The volume of what is already happening, recent changes and what is coming in the near future would have filled the space I had at least three times over. To sum it up in one sentence, there is now a big push around the proactive and preventative side to try to stop issues from developing into deeper problems that need addressing in a reactive way.

In a nutshell, the IJF has plans to bolster its psychological support; there’s further hopes to expand mental resilience training; the PJA is looking at training those already in the weighing room to spot signs early and (crucially) know what to do next, while also looking at the potential for exit interviews and check-ins further down the line into retirement — a suggestion mooted by former Jockey Kevin Tobin on Luck On Sunday.

There are also bigger questions being faced surrounding how to ensure those coming into the sport are going to be able to cope with, what is by definition, a predominately losing occupation. The Jockeys Education and Training Series (JETS) continues to do excellent work in preparing riders for the future, but there is also the question over whether handling of retirement could begin sooner and be improved by the industry as a whole.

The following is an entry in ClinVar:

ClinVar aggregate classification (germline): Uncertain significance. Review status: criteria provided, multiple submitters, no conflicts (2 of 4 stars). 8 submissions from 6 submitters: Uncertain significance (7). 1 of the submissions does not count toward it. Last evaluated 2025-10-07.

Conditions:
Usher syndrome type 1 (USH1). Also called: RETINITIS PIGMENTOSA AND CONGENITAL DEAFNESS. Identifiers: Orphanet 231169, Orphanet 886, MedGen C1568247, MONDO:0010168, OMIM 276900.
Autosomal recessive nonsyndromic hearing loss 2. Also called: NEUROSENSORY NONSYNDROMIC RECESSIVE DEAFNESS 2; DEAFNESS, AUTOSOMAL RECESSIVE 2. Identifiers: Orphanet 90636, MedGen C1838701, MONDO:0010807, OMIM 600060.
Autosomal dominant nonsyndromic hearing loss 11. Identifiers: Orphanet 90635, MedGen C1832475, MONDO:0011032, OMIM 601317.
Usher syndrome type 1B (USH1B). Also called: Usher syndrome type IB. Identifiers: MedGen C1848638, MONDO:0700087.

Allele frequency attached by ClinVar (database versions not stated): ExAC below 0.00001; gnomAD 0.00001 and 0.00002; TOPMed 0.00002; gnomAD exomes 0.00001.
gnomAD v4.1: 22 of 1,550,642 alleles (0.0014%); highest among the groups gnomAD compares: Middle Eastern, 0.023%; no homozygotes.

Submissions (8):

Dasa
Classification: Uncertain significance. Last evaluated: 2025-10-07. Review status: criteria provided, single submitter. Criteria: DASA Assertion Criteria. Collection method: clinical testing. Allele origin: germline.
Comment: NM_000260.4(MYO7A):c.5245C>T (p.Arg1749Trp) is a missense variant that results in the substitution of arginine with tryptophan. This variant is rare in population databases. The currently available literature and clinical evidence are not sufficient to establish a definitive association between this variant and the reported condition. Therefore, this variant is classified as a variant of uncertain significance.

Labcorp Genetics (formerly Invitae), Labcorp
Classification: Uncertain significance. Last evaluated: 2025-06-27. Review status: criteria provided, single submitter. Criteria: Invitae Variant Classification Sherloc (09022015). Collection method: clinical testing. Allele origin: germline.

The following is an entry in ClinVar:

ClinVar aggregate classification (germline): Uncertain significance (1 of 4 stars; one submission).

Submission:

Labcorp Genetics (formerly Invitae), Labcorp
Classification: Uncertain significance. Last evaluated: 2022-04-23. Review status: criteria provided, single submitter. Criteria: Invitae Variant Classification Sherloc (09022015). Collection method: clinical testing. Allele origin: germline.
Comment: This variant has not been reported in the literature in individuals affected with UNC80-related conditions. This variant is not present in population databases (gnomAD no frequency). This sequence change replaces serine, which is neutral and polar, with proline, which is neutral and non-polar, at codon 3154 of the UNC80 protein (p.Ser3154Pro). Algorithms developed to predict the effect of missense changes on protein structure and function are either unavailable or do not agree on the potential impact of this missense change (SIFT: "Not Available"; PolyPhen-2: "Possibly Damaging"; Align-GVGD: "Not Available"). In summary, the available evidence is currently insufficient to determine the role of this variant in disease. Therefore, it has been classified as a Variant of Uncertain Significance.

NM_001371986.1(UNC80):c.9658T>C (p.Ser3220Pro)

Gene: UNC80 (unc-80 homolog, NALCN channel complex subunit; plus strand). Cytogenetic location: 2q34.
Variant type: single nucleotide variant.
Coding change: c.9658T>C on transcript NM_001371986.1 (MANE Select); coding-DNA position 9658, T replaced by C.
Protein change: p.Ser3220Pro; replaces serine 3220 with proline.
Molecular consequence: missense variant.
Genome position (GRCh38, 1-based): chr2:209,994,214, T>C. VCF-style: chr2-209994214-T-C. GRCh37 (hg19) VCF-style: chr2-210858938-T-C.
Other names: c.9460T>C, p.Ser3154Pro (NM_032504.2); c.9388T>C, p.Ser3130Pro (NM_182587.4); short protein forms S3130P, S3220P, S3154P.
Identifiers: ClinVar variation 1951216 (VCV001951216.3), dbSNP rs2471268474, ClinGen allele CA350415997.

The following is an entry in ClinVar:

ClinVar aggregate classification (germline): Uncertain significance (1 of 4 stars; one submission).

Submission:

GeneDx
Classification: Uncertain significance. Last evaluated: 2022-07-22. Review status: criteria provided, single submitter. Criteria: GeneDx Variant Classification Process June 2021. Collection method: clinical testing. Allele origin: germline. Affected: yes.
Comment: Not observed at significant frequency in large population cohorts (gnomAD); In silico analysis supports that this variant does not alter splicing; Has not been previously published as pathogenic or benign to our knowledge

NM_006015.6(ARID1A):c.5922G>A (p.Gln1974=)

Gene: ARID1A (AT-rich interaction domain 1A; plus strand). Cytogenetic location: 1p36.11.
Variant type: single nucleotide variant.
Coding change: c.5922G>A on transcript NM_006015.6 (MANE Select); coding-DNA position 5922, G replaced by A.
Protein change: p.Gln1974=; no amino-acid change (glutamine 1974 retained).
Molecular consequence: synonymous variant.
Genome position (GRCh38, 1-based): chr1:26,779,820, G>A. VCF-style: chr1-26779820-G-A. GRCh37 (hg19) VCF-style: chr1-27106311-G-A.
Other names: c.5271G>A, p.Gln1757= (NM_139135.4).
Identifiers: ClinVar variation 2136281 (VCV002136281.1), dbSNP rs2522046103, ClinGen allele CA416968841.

BHA chief medical advisor Dr Jerry Hill and PJA chief executive Paul Struthers both shared fascinating insight into the flip side of lockdown and the strange positives that have come out of that.

Restricting jockeys to one meeting a day means there is no longer a frantic dash between courses, which has been broadly welcomed, while no saunas (owing to potential infection risk) and an extra 3lb for all on the scales has helped others.

Dr Hill told me of one conversation he had recently where a jockey told him making the weight was the scale of a good day — now he found he was actually enjoying riding again. Others have told him of how they are making better decisions.

Mr Struthers recalled seeing the number for another rider flash up on his mobile — knowing what meetings were on that day and this person’s journey home from racing passed a course with an fixture that evening, he thought he was in for an earful. Instead the jockey told him how he was going to actually make it home in time to see his family instead. I’m speculating here, but I wouldn’t be surprised if some of these changes remain.

In a time where we are all going through enforced change — and when the industry has pulled together in an unprecedented way to restart the sport, that the same willingness and momentum continues to better the lives in the sport.

There is a collective desire and I hope this will mean, in another 12 months time, that I haven’t written another tribute piece for someone who felt there was no other option. Only time will tell.

To paraphrase the “rather hear your problems than listen to your eulogy” quote, I would forever rather hear about what could make life better than to write another obituary for someone gone too soon.